Research on Fortepianos, Leipzig, April 2000

This was my second visit to the Musikinstrumenten Museum of the University of Leipzig, this time accompanied by my husband Ellsworth, who was also in Germany giving a paper at the International Kant Kongress in Berlin. I was able to fill in some gaps concerning a piano I'd seen before, and discover one which I was not aware of, which is very similar to the ones upon which our 5 1/2 octave fortepiano is based.

The earliest fortepiano at Leipzig to come out of the Streicher shop is a dandy, looking very much like one of papa J.A.Stein's. (There is a Stein there at Leipzig, and we saw one in the collection in Berlin as well) It is however five and one half octaves, not five. It is a "Frère et Soeur Stein", when the shop still had as a partner Nannette's younger brother André Stein. When their father died in 1792, Nannette took over charge of the business with her brother; he was just 16; she was 23. In 1794, Nannette was married to a composer and piano teacher named Andreas Streicher; they moved the business to Vienna, the center of the musical world. Streicher also became a partner, and did the front-office part of the business. They broke off with the brother in 1802, and he opened his own shop (a long tale), so pianos with Nannette's name alone on the nameboard must be from 1802 or later. This early fortepiano is dated 1797; it is playing a bit though not regulated at the moment. The hammershanks are terrifyingly thin, the hammer heads small, covered with three layers of leather. Click here for pictures of this great little instrument. E-mail me with further questions about this and the other fortepianos discussed here.

The other piano we saw closely, and the one we spent most time with, was originally a "Frère et Soeur Stein", they believe, which was modernized by Nannette in the shop in 1804. She has signed her name very legibly on the front of the pinblock (upside down, when the soundboard was out, the place she signed all her instruments) and wrote the year 1804 and the serial number 503. This date puts it between the two pianos upon which our shop's 5 1/2 octave is based, an 1803 and an 1805. The earliest of these three is the 1803 in Nürnberg at the Germanisches Nationalmuseum. It has wooden kapsels, no backchecks, a full sled under the action(unlike the 1797 which has shove-bars to raise the keyboard), double-strung throughout with double-pinning of the bridge up to c2 and single pinning above but no increased side-bearing there. (The 1797 has side bearing increased in the treble where it is single-pinned.) The 1803 has a damper cover box, as did the 1797. It has no oversoundboard (called dust-cover by some) nor evidence of the little blocks on which one would sit. Click here for a couple of pictures of the Nürnberg 1803.

The 1804 we just saw in Leipzig had some interesting revisions in its updating from a Frere & Soeur Stein. It had had a central wooden gap spacer, as did both of the earlier pianos, with a pair of 'dummy strings' over the space taken by it; this was removed and replaced by two iron gap spacers, spaced above and below the middle of the string band, narrow to fit between existing unisons. The evidence of the original wooden gap spacer remains on the front of the bellyrail, and the missing unison's space remains. (The pinblock is new, perhaps from an even more recent restoration.) This piano however retains the original keyboard, flared to allow the space of a unison for the old gap spacer, and has the old shove-bars instead of a full sled. There are no backchecks nor are there any in the two earlier instruments. The kapsels of the 1797and 1803 as well as this 1804 are wood. The damper guide has been updated and there is no damper cover. The ribbing of the soundboard is heavier, of a similar pattern to the 1805. Click here for pictures of the 1804, on the page with the 1803 and 1805 for comparison.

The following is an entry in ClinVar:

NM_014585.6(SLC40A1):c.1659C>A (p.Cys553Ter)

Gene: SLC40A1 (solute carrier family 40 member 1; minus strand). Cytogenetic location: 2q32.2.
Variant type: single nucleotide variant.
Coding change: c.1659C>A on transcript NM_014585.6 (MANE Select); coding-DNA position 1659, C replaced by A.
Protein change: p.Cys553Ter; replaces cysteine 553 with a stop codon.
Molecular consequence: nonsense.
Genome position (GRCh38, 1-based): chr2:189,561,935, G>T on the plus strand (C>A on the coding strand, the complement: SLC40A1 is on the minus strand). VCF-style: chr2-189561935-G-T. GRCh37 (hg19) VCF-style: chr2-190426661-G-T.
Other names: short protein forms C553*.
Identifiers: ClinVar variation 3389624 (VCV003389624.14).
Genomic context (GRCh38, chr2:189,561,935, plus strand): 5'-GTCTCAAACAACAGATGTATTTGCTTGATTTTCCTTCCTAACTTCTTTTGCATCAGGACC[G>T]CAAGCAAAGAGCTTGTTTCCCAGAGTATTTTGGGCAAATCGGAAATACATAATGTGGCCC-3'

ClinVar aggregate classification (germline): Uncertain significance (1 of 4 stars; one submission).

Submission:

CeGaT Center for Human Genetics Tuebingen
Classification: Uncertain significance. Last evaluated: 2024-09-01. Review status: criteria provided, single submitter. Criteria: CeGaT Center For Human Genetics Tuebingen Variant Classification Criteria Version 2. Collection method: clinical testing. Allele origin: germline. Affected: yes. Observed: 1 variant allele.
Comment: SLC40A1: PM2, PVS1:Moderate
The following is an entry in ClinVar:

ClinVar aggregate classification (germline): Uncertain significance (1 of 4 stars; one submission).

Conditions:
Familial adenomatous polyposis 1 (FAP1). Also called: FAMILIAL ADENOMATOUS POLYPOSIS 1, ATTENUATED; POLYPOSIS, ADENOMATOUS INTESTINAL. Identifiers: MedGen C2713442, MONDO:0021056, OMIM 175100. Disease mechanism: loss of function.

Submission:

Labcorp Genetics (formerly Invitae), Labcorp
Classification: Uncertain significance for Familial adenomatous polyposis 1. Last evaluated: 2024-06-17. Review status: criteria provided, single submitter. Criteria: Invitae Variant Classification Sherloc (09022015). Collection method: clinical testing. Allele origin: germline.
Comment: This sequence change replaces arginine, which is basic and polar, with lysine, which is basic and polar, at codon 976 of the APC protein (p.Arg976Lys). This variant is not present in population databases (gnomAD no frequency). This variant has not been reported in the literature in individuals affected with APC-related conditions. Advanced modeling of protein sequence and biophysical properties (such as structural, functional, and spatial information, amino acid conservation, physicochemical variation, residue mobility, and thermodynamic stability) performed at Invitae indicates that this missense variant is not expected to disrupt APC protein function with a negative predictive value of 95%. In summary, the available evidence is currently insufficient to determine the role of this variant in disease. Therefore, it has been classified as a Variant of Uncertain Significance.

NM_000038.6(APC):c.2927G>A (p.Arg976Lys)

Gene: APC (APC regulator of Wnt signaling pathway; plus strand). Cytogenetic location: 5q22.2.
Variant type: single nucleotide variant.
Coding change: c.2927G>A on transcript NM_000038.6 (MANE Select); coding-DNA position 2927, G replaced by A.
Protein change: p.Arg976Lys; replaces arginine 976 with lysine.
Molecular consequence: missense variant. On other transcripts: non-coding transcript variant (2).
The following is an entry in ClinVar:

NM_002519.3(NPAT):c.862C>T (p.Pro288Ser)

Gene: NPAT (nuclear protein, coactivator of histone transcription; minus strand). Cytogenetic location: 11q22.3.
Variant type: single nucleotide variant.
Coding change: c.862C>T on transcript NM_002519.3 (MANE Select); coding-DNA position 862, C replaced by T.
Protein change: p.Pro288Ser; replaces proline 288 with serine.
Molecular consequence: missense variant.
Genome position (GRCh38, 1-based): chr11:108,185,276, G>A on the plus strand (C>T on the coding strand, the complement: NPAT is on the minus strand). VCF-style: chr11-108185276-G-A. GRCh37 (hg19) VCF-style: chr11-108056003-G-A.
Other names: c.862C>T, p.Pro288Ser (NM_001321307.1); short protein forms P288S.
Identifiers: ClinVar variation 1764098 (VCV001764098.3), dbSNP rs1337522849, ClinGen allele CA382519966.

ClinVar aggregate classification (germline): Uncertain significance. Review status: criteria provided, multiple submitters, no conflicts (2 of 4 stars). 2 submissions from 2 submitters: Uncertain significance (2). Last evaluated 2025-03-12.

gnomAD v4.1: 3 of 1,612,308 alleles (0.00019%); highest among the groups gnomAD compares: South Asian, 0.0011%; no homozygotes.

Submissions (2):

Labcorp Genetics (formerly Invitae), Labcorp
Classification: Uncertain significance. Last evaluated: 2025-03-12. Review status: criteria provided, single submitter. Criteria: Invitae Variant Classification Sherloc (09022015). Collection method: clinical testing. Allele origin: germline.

The 1805, which we did not re-visit this time, is currently at the Landesmuseum in Stuttgart. It has been restored in modern times and the pinblock (and I suspect also the sound board) is replaced. It has both metal kapsels (original I think) and individual backchecks. It has no damper cover, and has a full sled. It has the same iron gap spacers as the revised 1804. It has an oversoundboard; the 1804 does not have one but the places where the support blocks were glued can be easily felt on the inside surface of the case sides. The bridge is double pinned all the way up, and the treble is triple-strung. The keyboard is guided by front pins, instead of the rear guide system of all the earlier ones.

There are other differences, many I didn't notice I'm sure. The cases of all three are quite similar; the 1804 is veneered in mahogany instead of the cherry more usual in the earlier times but I didn't see any evidence of reveneering. The 1805 is mahogany, the 1803 is yew. The naturals of the 1797 are ebony, the 1803 ivory(not bone), the 1804 ebony, not changed from the early version, and the 1805 ivory again. I will have to dig out the charts of string lengths to see if they all correspond , and ascertain case dimensions. I would not be surprised if they are all very similar. I will post this information eventually. I hope to get back to look at the more recent three again, as well as an 1807 in Nürnberg, which will give an idea of the transition, begun here, to the rather different instrument of 1810 to 1823.

Return to main page

Margaret Hood Fortepianos 580 West Cedar Street Platteville, Wisconsin 53818 USA (608)348-6410